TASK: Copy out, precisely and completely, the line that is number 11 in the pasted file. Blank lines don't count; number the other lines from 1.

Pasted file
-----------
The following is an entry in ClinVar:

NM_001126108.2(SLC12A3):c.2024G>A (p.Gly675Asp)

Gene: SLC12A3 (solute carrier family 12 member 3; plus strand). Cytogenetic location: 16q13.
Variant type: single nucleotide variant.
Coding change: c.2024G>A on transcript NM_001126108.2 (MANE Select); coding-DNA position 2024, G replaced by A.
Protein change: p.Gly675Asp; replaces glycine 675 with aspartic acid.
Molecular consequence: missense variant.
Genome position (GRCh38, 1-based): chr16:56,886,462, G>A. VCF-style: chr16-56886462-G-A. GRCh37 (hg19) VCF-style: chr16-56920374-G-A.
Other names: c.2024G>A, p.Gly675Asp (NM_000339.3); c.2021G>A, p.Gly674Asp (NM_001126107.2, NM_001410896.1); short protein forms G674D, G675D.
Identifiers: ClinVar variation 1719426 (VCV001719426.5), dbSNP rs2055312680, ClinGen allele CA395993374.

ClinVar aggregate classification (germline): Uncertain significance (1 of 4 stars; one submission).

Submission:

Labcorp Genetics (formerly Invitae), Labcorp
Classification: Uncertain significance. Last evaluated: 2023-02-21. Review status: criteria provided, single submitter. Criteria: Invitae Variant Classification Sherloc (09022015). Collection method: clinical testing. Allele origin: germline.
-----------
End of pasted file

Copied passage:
ClinVar aggregate classification (germline): Uncertain significance (1 of 4 stars; one submission).